Professor Marie-Pierre Laborie of the University of Freiburg and professors Antonio Pizzi and Alain Celzard from the French Université de Lorraine bagged almost $20,000 in prize money and the distinction of being a "German High Tech Champion" for developing "Biofoambark", a hard foam derived from bark extract that can be used as insulating material for homes.
They produce the hard foams out of tannin, a compound found in tree bark that is typically left over as a waste product in the lumber industry. Since the foams have good insulating and flame resistant properties, they will be used predominantly as insulating material for buildings and molded automobile parts. In addition, they could one day be used as catalysts or filters for heavy metals and as a replacement for packaging materials like styrofoam.
They may even be useful after the products themselves are worn out, since they want to convert the foams into biofuel. "We want to relieve the burden on the environment by increasing the usefulness of wood and offering a marketable alternative to petroleum-based foams," says Laborie. The "Biofoambark" project is being supported by the Agency for Renewable Resources with funds from the German Federal Ministry of Food, Agriculture, and Consumer Protection. Besides the University of Freiburg, the institutions collaborating on the project include the Fraunhofer Institute for Solar Energy Systems in Freiburg and scientific and industrial partners in Italy, Spain, Finland, Slovenia, and France.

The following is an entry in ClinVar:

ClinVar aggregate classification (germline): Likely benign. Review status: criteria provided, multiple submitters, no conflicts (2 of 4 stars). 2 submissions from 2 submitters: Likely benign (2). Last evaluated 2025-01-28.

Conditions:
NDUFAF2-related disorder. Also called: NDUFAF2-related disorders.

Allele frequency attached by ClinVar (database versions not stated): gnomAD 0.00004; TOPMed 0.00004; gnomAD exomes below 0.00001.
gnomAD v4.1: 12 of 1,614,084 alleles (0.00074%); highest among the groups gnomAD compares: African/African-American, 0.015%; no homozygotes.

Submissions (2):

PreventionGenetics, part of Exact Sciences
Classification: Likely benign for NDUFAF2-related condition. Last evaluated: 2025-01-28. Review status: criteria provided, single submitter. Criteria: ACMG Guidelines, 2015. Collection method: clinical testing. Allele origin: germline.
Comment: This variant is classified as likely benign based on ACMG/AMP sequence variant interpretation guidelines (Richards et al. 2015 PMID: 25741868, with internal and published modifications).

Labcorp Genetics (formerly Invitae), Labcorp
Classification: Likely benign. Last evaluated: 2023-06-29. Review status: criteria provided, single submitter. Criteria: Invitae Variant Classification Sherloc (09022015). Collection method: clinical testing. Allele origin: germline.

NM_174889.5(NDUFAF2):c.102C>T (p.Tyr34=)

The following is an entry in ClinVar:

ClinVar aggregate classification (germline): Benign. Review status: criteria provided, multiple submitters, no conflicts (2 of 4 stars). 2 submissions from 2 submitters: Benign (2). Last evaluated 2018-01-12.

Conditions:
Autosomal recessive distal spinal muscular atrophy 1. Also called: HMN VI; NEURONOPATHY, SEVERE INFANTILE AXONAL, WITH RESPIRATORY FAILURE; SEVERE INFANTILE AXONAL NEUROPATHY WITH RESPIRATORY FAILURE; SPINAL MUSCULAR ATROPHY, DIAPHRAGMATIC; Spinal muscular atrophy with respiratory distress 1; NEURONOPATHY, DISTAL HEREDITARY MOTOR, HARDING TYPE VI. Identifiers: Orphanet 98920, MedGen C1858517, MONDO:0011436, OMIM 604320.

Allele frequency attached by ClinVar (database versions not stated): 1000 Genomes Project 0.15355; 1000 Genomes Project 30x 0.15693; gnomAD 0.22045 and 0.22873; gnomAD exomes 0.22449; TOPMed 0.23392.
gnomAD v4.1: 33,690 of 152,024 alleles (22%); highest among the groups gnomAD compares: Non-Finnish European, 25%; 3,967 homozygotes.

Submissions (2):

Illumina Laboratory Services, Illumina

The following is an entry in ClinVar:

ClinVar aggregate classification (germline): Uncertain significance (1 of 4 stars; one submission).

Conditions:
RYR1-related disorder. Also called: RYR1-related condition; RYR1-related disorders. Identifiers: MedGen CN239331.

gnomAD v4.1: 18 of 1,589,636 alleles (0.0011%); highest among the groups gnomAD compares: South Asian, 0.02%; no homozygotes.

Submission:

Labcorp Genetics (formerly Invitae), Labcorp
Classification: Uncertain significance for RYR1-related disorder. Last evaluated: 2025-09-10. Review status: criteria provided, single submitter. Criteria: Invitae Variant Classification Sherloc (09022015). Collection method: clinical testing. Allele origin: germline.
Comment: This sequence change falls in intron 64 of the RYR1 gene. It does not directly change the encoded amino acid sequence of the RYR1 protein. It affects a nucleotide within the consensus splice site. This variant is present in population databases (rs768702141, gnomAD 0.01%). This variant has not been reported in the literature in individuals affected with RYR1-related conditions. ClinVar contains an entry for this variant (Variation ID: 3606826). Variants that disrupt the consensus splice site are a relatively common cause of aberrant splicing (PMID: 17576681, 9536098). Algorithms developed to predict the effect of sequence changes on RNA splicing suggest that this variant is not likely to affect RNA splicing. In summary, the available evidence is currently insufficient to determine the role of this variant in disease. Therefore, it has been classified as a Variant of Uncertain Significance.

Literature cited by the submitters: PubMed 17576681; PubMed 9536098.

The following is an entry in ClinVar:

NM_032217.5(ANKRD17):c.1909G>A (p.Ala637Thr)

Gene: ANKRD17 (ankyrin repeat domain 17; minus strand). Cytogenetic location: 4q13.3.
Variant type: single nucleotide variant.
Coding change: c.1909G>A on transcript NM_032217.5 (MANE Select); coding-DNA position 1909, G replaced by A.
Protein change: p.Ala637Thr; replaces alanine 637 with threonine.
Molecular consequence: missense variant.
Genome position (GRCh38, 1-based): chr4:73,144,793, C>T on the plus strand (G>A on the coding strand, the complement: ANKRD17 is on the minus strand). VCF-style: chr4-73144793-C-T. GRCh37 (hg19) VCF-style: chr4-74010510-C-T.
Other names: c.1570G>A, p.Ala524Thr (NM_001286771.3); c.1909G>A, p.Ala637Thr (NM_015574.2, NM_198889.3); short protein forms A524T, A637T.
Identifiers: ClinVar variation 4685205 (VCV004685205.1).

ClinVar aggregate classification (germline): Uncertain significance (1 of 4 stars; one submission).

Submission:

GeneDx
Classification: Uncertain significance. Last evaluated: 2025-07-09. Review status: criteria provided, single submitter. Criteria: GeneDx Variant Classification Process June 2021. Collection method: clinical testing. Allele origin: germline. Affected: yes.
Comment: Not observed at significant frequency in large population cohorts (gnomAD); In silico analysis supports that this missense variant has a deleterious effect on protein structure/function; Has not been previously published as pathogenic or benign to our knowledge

The aim of the Fraunhofer Association campaign "German High Tech Champions" is to help inventors at German universities and independent research institutes to increase their success in contract research on the international stage. It is part of an initiative of the Federal Ministry of Education and Research for enhancing the international standing of Germany as a center for innovation and research.
The prize will be awarded at POLLUTEC 2012, an international trade fair for environmental equipment, technology, and services to be held from November 27-30 2012 in Lyon.
- PHYSICAL SCIENCES
- EARTH SCIENCES
- LIFE SCIENCES
- SOCIAL SCIENCES
Subscribe to the newsletter
Stay in touch with the scientific world!
Know Science And Want To Write?
- BPA-Free, With Regrets
- Why Do Spacecraft Like ESA's Schiaperelli Crash On Mars So Easily?
- A Dimuon Particle At 30 GeV In ALEPH ??
- New President - Pivot To Moon On Way To Mars? Lunar Spelunking & Science Surprises
- Biofuels Are A Climate Mistake
- President Obama, Why Humans On Mars Right Now Are Bad For Science
- Who Is Trying To Destroy The Internet?
- "Thats not one to worry about alejandro nibiru is the one to be worried about very very worried about..."
- "Found another dumb news: http://www.inquisitr.com/3653136/end-of-the-world-coming-on-halloween..."
- "For years I've been telling a friend of mine who is diabetic to stop drinking diet soda. He starts..."
- "Instead of the original article - the comments of Chandra Kant Raju are here..."
- "Good points indeed. But I think what the ESA did this time is unusual, so unusual, I don't think..."
- Gonorrhea and Chlamydia and Syphilis, oh my!
- Pollution Is Many Things - Expensive Is Not One Of Them
- Necrotizing Fasciitis: A Profound Mystery in Medical Microbiology
- Early Math Classes Biased Against Girls, Affecting Career Choices, Study Finds
- Sucralose Study Ripe for Scare-Mongering
- Is Modern Feminism Incompatible with Science?